• Business and management records 
          • Psychotherapy notes 
          • Information compiled for use in civil, criminal, or administrative action or proceedings 

            HIPAA Violations

            A HIPAA violation occurs when a HIPAA entity or a business associate fails to comply with any of the HIPAA Rules. Penalties for HIPAA violations are issued by the Department of Health and Human Services’ Office for Civil Rights (OCR) and state attorneys general. HIPAA uses four categories of penalties:

            • Tier 1: Lack of Knowledge 

            The entity was not aware of the violation; therefore, it could not have been avoided. The penalty per such violation is $120—$30,113.

            • Tier 2: Reasonable Cause 

            The entity should have been aware of the violation, however, could not have avoided it. The penalty per such violation is $1,205—$60,226. 

            • Tier 3: Willful Neglect 

            The entity willfully neglected HIPAA Rules, but tried to correct the violation. The penalty per such violation is $12,045—$60,226.

            • Tier 4: Willful Neglect and not corrected 

            The entity willfully neglected HIPAA Rules and didn’t make any attempt to correct the violation. The penalty per such violation is $60,226—$1,806,757. 

            The Most Common HIPAA Risks


            verified_user 

            Keeping unsecured records 

            Employees leave sensitive documents at their desks or don’t use passwords to access digital data. Make sure that the workspace is secured, and passwords are used at your company.

            no_encryption 

            Unencrypted data 

            Encryption of your data is not mandatory by HIPAA, but it is highly recommended. Even if data is leaked, when it is encrypted it can’t be accessed without authorization.

            phishing 

            Hacking or phishing campaigns 

            Keep your anti-virus software up to date, regularly change passwords and use a DLP solution to protect your data against leakage.

            laptop_mac 

            Loss or Theft of Devices 

            Valuable devices can be lost in the blink of an eye. Encrypt your data, so even if a device is lost, no one unauthorized can access it.

            group 

            Sharing PHI 

            Always keep in mind that people like to talk. Very often employees don’t even realize that they have been sharing sensitive information with each other. Educate them about sensitive data handling, and make sure that only authorized individuals can access the data. 

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            Lack of employee training 

            Employees might not even realize that they have been working with PHI and the violation can be harmful to both the company and patients. Educate them regularly and make sure they understand what PHI and HIPAA are, as well as the consequences of violation.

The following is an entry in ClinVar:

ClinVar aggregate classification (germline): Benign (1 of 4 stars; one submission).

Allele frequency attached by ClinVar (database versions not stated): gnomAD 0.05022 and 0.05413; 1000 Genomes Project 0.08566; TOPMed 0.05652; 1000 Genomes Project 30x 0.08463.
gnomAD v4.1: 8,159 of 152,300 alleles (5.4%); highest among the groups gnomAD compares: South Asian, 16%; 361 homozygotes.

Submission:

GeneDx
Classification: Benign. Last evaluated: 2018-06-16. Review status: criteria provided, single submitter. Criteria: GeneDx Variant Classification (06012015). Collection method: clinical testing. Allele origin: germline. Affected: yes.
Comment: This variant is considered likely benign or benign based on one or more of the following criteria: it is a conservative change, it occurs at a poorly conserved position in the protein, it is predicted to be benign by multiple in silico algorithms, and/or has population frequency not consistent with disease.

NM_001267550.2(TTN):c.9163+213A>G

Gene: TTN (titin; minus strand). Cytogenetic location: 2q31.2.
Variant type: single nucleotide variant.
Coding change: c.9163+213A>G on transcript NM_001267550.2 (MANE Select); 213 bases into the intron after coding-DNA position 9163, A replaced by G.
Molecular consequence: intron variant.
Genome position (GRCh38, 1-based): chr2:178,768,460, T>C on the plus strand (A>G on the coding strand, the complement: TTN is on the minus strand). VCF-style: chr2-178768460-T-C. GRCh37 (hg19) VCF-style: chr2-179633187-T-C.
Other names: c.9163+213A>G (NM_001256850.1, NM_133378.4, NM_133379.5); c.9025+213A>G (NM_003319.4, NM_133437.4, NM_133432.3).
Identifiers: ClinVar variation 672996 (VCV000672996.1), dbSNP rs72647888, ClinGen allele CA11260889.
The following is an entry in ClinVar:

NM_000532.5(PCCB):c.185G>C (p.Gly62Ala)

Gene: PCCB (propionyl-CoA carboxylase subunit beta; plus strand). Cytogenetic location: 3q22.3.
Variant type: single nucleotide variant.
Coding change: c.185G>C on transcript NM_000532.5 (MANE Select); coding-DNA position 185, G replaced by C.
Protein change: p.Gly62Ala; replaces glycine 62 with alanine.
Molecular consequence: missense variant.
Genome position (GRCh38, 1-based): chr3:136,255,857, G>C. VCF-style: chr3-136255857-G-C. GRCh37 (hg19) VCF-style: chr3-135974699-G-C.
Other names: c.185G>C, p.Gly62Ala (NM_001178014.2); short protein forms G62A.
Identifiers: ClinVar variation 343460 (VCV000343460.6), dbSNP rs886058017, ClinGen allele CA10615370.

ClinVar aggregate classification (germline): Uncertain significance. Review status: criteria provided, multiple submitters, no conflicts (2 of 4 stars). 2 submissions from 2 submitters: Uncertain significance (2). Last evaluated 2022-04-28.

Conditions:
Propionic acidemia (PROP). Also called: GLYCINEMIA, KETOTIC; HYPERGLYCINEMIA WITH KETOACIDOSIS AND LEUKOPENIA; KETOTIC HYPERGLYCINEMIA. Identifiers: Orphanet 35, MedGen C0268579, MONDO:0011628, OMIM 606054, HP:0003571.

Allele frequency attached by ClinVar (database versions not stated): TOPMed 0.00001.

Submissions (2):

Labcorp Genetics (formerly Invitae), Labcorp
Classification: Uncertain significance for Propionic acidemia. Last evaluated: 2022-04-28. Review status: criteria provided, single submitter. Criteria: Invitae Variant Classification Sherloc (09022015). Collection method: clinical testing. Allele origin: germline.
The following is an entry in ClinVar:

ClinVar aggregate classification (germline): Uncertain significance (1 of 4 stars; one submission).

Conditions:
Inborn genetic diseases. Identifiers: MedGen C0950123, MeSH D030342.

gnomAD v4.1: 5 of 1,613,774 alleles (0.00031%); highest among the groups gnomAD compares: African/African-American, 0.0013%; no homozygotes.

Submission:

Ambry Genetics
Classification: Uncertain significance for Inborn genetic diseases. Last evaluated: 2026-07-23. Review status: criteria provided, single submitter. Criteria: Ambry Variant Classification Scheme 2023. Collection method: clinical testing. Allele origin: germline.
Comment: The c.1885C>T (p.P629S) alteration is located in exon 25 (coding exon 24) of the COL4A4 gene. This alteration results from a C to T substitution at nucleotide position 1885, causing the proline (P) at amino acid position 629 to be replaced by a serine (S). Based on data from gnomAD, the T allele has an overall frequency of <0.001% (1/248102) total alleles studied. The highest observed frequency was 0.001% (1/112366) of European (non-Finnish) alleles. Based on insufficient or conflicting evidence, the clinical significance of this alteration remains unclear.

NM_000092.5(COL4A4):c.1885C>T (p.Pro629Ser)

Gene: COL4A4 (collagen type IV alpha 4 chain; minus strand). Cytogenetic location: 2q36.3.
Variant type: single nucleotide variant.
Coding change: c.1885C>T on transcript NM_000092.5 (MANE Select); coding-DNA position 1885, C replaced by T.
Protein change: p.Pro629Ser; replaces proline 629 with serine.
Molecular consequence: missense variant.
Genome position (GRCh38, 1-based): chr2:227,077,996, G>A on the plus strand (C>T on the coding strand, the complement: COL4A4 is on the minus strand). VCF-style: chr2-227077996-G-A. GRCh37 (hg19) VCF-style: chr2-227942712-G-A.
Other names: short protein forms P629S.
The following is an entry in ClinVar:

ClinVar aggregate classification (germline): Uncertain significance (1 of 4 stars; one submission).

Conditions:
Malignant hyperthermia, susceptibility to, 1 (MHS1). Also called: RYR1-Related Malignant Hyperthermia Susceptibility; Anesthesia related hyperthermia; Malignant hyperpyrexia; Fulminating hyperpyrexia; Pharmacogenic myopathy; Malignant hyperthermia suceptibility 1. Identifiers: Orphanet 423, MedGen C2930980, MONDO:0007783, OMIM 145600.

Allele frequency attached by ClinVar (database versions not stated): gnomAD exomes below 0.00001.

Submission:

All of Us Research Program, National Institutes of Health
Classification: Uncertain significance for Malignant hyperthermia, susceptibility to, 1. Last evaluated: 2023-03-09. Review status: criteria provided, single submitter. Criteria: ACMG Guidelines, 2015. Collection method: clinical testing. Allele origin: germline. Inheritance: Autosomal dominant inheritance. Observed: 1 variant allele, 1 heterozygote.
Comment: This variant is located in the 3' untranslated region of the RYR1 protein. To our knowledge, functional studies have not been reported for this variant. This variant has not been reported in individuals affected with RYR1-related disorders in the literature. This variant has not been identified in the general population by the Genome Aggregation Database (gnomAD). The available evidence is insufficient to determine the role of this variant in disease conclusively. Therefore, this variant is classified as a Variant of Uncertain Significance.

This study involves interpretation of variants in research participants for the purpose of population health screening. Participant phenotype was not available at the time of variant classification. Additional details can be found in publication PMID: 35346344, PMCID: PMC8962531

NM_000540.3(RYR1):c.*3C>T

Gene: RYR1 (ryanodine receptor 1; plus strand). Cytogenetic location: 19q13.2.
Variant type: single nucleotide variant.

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            Unauthorized Access 

            Employees who are not authorized to process sensitive information can still access it and go through the documents. Set the proper security policies and make sure your employees are aware of them.

            Insider Threats in the Healthcare

            As you can see above, violations often stem from mistakes made by employees, whether they lose a device, click on a phishing campaign, or just talk with their colleagues about patients. HIPAA violations can happen easily. Insider threats can be either unintentional or malicious. However, 56% of insider threat incidents are caused by negligent employees.

            And according to Ponemon Institute, the average total cost of a data breach for healthcare companies jumped 29% to $9.23 million. Health and pharmaceuticals are among the industries with the highest annual insider threat costs, at over $10M per year (Ponemon Institute, 2022). 

            Read more about insider threats here.

            How to Secure Data For HIPAA Compliance?

              1. Encrypt your data 
              2. Adopt security policies and define authorized employees to access your PHI 
              3. Use a DLP solution to protect your data against insider threats and to enforce security policies. 
              4. Educate your employees on a regular basis 
              5. Secure your workplace, adopt policies on how to work with sensitive documents 

              How Safetica Secures Your Data For HIPAA Compliance?

              1. Safetica encrypts your data and keeps it protected in case of device loss or theft. 
              2. Safetica is a DLP solution that protects your data against insider threats. Define which operations can be risky and block them or make Safetica notify you and your employees about potential risks.